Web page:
Larger grants in new areas will address Northland’s changing needs
DULUTH— The Duluth Superior Area Community Foundation today announced new priorities and larger grants from its Community Opportunity Fund.
This unrestricted funding creates the most powerful and flexible resource to address root causes of issues affecting the Northland.
“Our mission is to help build stronger community,” Foundation President and CEO Shaun Floerke said. “We’re focusing our efforts upstream, where we can work collectively and with more impact to create solutions.”
Community Opportunity Fund grants will now focus on these priorities:
• Opportunity: Leveraging vital resources for success
• Resilience: Building strong communities
• Belonging: Ensuring that everyone thrives
• Transformation: Collaboratively changing systems across these three areas
Opportunity, Resilience and Belonging grants will range from $25,000 to $50,000. Transformation grants will be up to five years of funding and up to $100,000 per year.
“Creating opportunity, resilience, and belonging in our region is more complex than any one organization can solve alone. We each have a role in making our communities thrive.” said Michelle Morris, Community Impact Director. “This funding brings forward a concerted effort with the partners across the region to make this a place where everyone thrives.”
In the past five years, the Community Opportunity Fund has awarded more than $2.25 million in grants serving our region. The Fund provides the foundation’s largest group of grants to nonprofits for community improvement projects throughout the Northland. Created in 1983, the unrestricted fund continues to grow thanks to many generous donors trusting the Foundation to support the evolving possibilities for our community.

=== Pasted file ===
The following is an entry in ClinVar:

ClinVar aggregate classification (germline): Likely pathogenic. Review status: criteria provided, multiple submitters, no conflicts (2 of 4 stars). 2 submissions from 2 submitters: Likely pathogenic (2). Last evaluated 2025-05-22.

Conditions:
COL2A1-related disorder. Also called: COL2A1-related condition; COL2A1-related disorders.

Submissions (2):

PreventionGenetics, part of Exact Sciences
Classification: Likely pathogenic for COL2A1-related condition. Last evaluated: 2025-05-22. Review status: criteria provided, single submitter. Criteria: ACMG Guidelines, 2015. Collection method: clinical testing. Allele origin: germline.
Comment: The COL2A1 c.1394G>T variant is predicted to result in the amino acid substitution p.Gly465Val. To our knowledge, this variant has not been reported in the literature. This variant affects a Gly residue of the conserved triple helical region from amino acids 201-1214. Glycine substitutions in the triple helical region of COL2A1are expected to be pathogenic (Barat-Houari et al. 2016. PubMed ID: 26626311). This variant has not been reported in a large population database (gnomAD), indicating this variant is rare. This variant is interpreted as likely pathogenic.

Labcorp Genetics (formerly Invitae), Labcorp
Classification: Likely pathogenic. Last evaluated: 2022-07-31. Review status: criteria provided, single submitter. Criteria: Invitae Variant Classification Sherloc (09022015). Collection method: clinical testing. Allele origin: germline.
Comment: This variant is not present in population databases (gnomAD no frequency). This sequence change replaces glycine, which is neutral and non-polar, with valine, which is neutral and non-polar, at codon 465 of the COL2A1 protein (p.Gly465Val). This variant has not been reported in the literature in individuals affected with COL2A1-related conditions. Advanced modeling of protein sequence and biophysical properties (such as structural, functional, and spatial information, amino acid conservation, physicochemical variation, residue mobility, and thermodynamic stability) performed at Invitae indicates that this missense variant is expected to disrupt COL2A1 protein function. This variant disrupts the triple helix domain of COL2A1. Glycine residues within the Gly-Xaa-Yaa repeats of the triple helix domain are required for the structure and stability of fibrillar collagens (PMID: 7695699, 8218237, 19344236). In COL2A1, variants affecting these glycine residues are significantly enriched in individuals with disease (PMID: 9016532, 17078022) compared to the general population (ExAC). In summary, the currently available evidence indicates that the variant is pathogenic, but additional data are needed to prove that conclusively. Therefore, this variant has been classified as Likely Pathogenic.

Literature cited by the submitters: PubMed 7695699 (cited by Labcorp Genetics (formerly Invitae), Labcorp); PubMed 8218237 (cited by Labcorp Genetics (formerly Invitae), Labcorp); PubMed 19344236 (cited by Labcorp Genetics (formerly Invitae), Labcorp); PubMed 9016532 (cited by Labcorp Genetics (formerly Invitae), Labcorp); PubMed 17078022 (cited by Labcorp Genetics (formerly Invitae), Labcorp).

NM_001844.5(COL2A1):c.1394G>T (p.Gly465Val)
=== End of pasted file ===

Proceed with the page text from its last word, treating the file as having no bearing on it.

Applications opened today for the new round of Community Opportunity Fund grants and will be accepted through December 22. Eligible nonprofits with project proposals can apply online where they will find full eligibility guidelines. Fiscal sponsor arrangements are accepted.
Applicants start by creating an account in the online grant portal, if they have not already established one.
For more information, please contact [email protected].
Community Opportunity projects must take place in or provide service to residents in the foundation’s service area, which covers seven counties in northeast Minnesota (Aitkin, Carlton, Cook, Itasca, Koochiching, Lake and St. Louis), three counties in northwest Wisconsin (Ashland, Bayfield, Douglas) and seven tribal nations: Bad River Band of Lake Superior Chippewa, Mashkiiziibii; Bois Forte Band of Chippewa, Atisokanigamig; Fond du Lac Band of Lake Superior Chippewa, Nah-Gah-Chi-Wa-Nong; Grand Portage Band of Lake Superior Chippewa, Gichi Onigaming; Leech Lake Band of Ojibwe; Mille Lacs Band of Ojibwe; and Red Cliff Band of Lake Superior Chippewa, Gaa-Miskwaabikaang.
The new grant guidelines come as the foundation prepares to celebrate 40 years of community giving in the Northland. The foundation began in 1983 to help the region as it struggled following a nationwide recession. Since then, the Duluth Superior Area Community Foundation has become a trusted leader in charitable giving addressing the regions’ critical needs.
The foundation plans a 40th Anniversary Celebration on November 3 from 4 to 6 p.m. at Clyde Iron Works, 2920 W. Michigan St., Duluth. The event is free and open to the public. Attendees must RSVP in advance.